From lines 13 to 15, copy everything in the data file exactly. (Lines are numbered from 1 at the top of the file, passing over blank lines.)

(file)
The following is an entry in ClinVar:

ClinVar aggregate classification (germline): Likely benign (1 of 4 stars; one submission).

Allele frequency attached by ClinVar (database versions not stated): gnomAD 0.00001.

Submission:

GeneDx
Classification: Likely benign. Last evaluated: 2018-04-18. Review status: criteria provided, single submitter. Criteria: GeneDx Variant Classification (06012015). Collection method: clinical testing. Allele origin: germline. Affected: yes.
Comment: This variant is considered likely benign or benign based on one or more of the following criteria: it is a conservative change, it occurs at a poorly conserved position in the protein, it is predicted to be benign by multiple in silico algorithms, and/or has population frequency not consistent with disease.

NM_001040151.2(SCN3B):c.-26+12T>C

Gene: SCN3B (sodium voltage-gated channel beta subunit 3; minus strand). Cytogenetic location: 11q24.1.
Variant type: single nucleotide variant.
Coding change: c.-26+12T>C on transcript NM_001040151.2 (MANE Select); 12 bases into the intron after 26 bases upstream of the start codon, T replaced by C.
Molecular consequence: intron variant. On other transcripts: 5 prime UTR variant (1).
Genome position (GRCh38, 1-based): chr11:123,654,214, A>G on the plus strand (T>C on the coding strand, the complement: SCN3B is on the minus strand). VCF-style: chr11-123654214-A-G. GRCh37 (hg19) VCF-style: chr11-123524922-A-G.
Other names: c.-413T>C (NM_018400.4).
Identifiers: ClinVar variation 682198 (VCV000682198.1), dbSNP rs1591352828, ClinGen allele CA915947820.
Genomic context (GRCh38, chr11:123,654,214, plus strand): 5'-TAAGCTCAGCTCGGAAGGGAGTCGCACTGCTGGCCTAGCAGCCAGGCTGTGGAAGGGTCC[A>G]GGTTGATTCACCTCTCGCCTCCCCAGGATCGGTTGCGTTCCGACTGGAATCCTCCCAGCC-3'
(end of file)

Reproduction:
Genome position (GRCh38, 1-based): chr11:123,654,214, A>G on the plus strand (T>C on the coding strand, the complement: SCN3B is on the minus strand). VCF-style: chr11-123654214-A-G. GRCh37 (hg19) VCF-style: chr11-123524922-A-G.
Other names: c.-413T>C (NM_018400.4).
Identifiers: ClinVar variation 682198 (VCV000682198.1), dbSNP rs1591352828, ClinGen allele CA915947820.